This post is a tutorial for building your own Swiss Army Docker Container to support local dev for PHP. The examples I’ll give are intentionally opinionated, but hopefully they’ll be useful in portraying some concepts you can walk away with and apply to your own local dev and test environment.
(For a full example of these ideas in use, see Testing PHP Fliglio Microservices with Docker.)
What I’m hoping to show you, is how to build a container to support local dev only; this is not even close to a production grade solution! The goal is to be able to run your app locally for exploratory testing with live updates and automated testing. Additionally, it will take care of automation tasks like database migrations and facilitate testing strategies like allowing you to mock components.
Let’s start with the
Dockerfile (or on github).
FROM ubuntu:14.04 # Ensure UTF-8 RUN locale-gen en_US.UTF-8 ENV LANG en_US.UTF-8 ENV LC_ALL en_US.UTF-8 ENV DEBIAN_FRONTEND noninteractive RUN apt-get update RUN apt-get install -y \ php5-cli php5-fpm php5-mysql php5-pgsql php5-sqlite php5-curl \ php5-gd php5-mcrypt php5-intl php5-imap php5-tidy php5-memcache RUN apt-get install -y \ nginx \ mysql-server mysql-client \ supervisor RUN mkdir -p /var/log/supervisor RUN mkdir -p /var/www RUN echo "daemon off;" >> /etc/nginx/nginx.conf RUN sed -i -e "s/;daemonize\s*=\s*yes/daemonize = no/g" /etc/php5/fpm/php-fpm.conf RUN sed -i "s/;cgi.fix_pathinfo=1/cgi.fix_pathinfo=0/" /etc/php5/fpm/php.ini ADD nginx-site /etc/nginx/sites-available/default # forward request and error logs to docker log collector RUN ln -sf /dev/stdout /var/log/nginx/access.log RUN ln -sf /dev/stdout /var/log/nginx/error.log RUN /usr/sbin/mysqld & \ sleep 10s &&\ echo "GRANT ALL ON *.* TO admin@'%' IDENTIFIED BY 'changeme' WITH GRANT OPTION; FLUSH PRIVILEGES" | mysql RUN sed -i -e"s/^bind-address\s*=\s*127.0.0.1/bind-address = 0.0.0.0/" /etc/mysql/my.cnf ADD supervisord.conf /etc/supervisor/conf.d/supervisord.conf ADD phinx.php /etc/phinx.php ADD migrate.sh /usr/local/bin/migrate.sh ADD run.sh /usr/local/bin/run.sh EXPOSE 80 CMD ["/usr/local/bin/run.sh"]
So let’s take a look at those utility scripts!
Run this to get
supervisord to run all your services. By default it doesn’t do
anything extra and nginx will serve your php app up from the default root:
If you set the environment variable
DOC_ROOT however, this script will take care of updating
your nginx config to apply that change.
So now we can run it:
Our current directory will get mounted to
/var/www/ inside the container and nginx
will serve up whatever’s in
httpdocs (we’re assuming your project keeps it’s index.php in a folder named “httpdocs”).
I promised you database migrations before, and here they are! rather than try to accomplish this inside our first container, we will run a second container and just link in the first container so our script knows where to apply the migrations.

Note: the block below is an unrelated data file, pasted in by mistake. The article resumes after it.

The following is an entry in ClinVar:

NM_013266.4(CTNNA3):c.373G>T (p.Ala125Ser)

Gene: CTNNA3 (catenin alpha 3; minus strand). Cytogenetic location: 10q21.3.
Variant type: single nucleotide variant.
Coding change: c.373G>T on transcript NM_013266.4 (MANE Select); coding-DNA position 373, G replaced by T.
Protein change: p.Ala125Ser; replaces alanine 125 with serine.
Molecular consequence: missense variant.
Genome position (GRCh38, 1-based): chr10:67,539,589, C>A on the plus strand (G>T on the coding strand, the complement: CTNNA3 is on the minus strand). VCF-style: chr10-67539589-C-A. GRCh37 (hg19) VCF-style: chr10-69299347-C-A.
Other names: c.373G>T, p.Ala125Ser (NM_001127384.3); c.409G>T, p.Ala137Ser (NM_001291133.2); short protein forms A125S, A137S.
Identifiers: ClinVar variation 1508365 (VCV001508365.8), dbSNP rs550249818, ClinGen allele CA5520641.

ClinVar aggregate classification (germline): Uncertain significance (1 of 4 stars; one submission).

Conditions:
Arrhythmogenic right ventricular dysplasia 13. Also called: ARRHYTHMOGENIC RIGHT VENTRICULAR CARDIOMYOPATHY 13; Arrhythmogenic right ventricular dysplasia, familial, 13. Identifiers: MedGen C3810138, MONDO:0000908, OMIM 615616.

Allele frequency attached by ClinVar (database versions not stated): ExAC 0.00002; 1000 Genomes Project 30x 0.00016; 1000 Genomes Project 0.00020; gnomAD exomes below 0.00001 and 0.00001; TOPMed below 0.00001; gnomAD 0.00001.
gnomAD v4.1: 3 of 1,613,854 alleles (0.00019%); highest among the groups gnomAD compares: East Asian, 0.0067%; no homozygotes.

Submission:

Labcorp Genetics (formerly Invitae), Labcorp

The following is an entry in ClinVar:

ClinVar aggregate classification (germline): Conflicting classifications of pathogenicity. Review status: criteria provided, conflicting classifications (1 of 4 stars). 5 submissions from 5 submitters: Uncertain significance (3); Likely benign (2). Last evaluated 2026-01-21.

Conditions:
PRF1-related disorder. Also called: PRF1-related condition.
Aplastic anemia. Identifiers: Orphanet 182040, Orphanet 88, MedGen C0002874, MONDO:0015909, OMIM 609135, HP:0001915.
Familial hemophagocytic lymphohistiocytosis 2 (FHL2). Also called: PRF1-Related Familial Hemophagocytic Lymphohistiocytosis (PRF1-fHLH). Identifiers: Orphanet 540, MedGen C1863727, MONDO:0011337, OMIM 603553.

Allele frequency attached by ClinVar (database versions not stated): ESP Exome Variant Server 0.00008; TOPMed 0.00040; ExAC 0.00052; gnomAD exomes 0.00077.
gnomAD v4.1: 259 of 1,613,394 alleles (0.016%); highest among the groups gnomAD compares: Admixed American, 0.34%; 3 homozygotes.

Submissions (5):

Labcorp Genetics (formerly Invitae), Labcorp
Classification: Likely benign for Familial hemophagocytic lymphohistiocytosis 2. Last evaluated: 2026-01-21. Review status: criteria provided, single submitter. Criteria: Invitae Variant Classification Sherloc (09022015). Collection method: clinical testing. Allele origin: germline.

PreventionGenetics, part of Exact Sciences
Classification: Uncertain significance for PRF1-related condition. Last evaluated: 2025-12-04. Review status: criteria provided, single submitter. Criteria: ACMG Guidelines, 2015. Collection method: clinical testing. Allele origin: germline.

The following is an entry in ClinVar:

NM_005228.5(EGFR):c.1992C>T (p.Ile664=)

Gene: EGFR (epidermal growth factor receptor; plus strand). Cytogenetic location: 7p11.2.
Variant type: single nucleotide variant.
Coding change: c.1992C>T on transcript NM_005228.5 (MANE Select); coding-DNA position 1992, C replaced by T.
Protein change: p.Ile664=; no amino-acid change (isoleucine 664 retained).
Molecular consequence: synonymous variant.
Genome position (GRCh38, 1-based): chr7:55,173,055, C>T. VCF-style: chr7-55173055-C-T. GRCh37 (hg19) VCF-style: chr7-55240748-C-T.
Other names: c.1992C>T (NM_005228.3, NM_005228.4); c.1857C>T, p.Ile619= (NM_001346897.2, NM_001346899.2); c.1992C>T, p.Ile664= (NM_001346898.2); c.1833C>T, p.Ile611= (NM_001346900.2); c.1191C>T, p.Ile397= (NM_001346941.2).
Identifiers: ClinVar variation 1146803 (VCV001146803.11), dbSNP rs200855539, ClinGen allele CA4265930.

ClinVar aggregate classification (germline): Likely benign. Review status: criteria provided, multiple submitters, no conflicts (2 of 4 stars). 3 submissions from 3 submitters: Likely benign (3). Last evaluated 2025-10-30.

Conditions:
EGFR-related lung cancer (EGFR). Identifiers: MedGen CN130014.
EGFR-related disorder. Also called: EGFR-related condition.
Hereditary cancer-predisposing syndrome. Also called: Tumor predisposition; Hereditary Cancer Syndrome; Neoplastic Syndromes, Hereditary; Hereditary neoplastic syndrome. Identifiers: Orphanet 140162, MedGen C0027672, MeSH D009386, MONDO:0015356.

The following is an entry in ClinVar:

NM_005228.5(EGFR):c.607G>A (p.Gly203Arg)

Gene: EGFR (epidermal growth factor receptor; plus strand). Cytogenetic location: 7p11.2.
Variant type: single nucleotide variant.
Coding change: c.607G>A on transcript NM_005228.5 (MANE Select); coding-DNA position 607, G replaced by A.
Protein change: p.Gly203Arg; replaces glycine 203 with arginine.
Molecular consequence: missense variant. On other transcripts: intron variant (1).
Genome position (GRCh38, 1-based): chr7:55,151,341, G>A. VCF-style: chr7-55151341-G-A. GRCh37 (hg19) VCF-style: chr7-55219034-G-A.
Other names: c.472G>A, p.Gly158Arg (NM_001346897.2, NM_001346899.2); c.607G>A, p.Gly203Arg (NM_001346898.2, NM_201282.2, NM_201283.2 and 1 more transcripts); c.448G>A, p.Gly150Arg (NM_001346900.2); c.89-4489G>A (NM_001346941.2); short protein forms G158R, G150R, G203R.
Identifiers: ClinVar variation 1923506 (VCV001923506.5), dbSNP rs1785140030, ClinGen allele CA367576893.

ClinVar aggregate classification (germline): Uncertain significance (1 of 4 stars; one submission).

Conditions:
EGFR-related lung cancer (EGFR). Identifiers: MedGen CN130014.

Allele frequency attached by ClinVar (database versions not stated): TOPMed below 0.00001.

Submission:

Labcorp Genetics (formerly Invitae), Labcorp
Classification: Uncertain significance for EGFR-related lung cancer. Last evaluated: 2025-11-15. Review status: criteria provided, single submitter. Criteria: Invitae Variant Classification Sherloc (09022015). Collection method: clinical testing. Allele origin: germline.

This script uses the mysql cli client to create our database (the name of which we will pass in with an environment variable) and Phinx to apply our migrations. This script discovers the address of the mysql server through the environment variables that are set by linking our local dev container to this one when we start it.
And we run our migrations (against the local dev container we talked about in the last section) with:
This command will run a new container and apply the phinx migrations from ./db/migrations to your local-dev container.
Docker doesn’t really help with mocking, but we can use it to specify how to configure our service. So with some clever organization we can make it so that when we’re running automated tests our application is configured with mocks instead of real libraries.
For instance, lets say your
index.php looks like this:
If we wanted to be able to test a resource in our app that requires a login, we would
have to mock the
OAuth2 library. What we can do is create an alternate
index.php (and keep
it in e.g.
src/test/httpdocs) that bootstraps our app exactly the same as the normal
index.php, but with a mocked oauth lib.
Now we can set the
DOC_ROOT env var used in the
run.sh script and run our
application with the auth lib mocked out.
docker run -p 8080:80 -v `pwd`:/var/www/ -e "DOC_ROOT=/var/www/src/test/httpdocs/" --name local-dev fliglio/local-dev
To fully automate some of these strategies, you need a build tool.
You can use whatever build tools you like, but I like make. It’s close to straight bash scripting and simplifies maintaining all of the various ways we’ve been running our container.
(I’ve removed the tasks for cleaning up after our containers to make this easier to follow, but you can see the whole thing here.)
And there you have it!
# start up local-dev for exploratory testing. # logs go to stdout and type `CTRL+C` to stop it make run # apply database migrations to the database # on your running local-dev container make migrate # run testsuite "component" against your service # running mocked versions of external deps make test
I hope this has been useful and I hope you aren’t ever tempted to leave a HTTP api untested ever again!